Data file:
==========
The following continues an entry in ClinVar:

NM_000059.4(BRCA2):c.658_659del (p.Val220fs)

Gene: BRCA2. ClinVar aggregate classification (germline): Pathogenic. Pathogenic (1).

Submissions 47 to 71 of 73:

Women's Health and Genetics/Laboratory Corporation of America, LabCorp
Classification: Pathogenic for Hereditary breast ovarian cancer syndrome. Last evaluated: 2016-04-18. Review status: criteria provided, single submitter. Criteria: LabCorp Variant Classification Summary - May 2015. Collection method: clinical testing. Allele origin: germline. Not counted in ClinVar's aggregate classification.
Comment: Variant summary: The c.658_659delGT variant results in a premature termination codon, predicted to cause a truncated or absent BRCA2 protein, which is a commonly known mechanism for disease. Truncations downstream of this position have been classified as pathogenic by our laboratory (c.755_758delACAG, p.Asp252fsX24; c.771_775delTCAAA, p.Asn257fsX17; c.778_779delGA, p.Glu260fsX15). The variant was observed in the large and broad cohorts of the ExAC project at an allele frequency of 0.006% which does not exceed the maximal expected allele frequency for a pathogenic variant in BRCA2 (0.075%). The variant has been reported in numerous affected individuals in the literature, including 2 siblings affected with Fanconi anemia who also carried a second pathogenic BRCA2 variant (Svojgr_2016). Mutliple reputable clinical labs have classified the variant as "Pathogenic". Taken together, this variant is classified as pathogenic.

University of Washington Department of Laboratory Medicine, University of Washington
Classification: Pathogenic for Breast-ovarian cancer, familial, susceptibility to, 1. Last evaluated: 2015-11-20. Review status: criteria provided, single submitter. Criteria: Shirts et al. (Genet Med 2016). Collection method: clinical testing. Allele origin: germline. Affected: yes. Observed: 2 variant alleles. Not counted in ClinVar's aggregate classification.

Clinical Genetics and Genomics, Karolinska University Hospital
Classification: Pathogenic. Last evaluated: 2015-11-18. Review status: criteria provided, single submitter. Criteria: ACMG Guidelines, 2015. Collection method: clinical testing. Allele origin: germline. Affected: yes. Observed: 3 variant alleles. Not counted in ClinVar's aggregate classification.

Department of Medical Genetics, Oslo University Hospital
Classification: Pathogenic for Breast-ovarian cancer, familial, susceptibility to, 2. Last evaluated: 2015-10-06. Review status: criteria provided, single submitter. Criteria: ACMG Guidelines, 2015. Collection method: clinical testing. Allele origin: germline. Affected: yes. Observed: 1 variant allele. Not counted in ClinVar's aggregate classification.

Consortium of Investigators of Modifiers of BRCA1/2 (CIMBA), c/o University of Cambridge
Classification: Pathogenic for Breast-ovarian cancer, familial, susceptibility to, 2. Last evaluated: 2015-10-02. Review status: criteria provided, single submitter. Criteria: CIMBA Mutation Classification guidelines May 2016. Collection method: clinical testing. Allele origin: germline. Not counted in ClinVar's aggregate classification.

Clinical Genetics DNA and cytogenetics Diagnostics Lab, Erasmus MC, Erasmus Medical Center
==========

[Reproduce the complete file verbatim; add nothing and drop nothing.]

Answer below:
The following continues an entry in ClinVar:

NM_000059.4(BRCA2):c.658_659del (p.Val220fs)

Gene: BRCA2. ClinVar aggregate classification (germline): Pathogenic. Pathogenic (1).

Submissions 47 to 71 of 73:

Women's Health and Genetics/Laboratory Corporation of America, LabCorp
Classification: Pathogenic for Hereditary breast ovarian cancer syndrome. Last evaluated: 2016-04-18. Review status: criteria provided, single submitter. Criteria: LabCorp Variant Classification Summary - May 2015. Collection method: clinical testing. Allele origin: germline. Not counted in ClinVar's aggregate classification.
Comment: Variant summary: The c.658_659delGT variant results in a premature termination codon, predicted to cause a truncated or absent BRCA2 protein, which is a commonly known mechanism for disease. Truncations downstream of this position have been classified as pathogenic by our laboratory (c.755_758delACAG, p.Asp252fsX24; c.771_775delTCAAA, p.Asn257fsX17; c.778_779delGA, p.Glu260fsX15). The variant was observed in the large and broad cohorts of the ExAC project at an allele frequency of 0.006% which does not exceed the maximal expected allele frequency for a pathogenic variant in BRCA2 (0.075%). The variant has been reported in numerous affected individuals in the literature, including 2 siblings affected with Fanconi anemia who also carried a second pathogenic BRCA2 variant (Svojgr_2016). Mutliple reputable clinical labs have classified the variant as "Pathogenic". Taken together, this variant is classified as pathogenic.

University of Washington Department of Laboratory Medicine, University of Washington
Classification: Pathogenic for Breast-ovarian cancer, familial, susceptibility to, 1. Last evaluated: 2015-11-20. Review status: criteria provided, single submitter. Criteria: Shirts et al. (Genet Med 2016). Collection method: clinical testing. Allele origin: germline. Affected: yes. Observed: 2 variant alleles. Not counted in ClinVar's aggregate classification.

Clinical Genetics and Genomics, Karolinska University Hospital
Classification: Pathogenic. Last evaluated: 2015-11-18. Review status: criteria provided, single submitter. Criteria: ACMG Guidelines, 2015. Collection method: clinical testing. Allele origin: germline. Affected: yes. Observed: 3 variant alleles. Not counted in ClinVar's aggregate classification.

Department of Medical Genetics, Oslo University Hospital
Classification: Pathogenic for Breast-ovarian cancer, familial, susceptibility to, 2. Last evaluated: 2015-10-06. Review status: criteria provided, single submitter. Criteria: ACMG Guidelines, 2015. Collection method: clinical testing. Allele origin: germline. Affected: yes. Observed: 1 variant allele. Not counted in ClinVar's aggregate classification.

Consortium of Investigators of Modifiers of BRCA1/2 (CIMBA), c/o University of Cambridge
Classification: Pathogenic for Breast-ovarian cancer, familial, susceptibility to, 2. Last evaluated: 2015-10-02. Review status: criteria provided, single submitter. Criteria: CIMBA Mutation Classification guidelines May 2016. Collection method: clinical testing. Allele origin: germline. Not counted in ClinVar's aggregate classification.

Clinical Genetics DNA and cytogenetics Diagnostics Lab, Erasmus MC, Erasmus Medical Center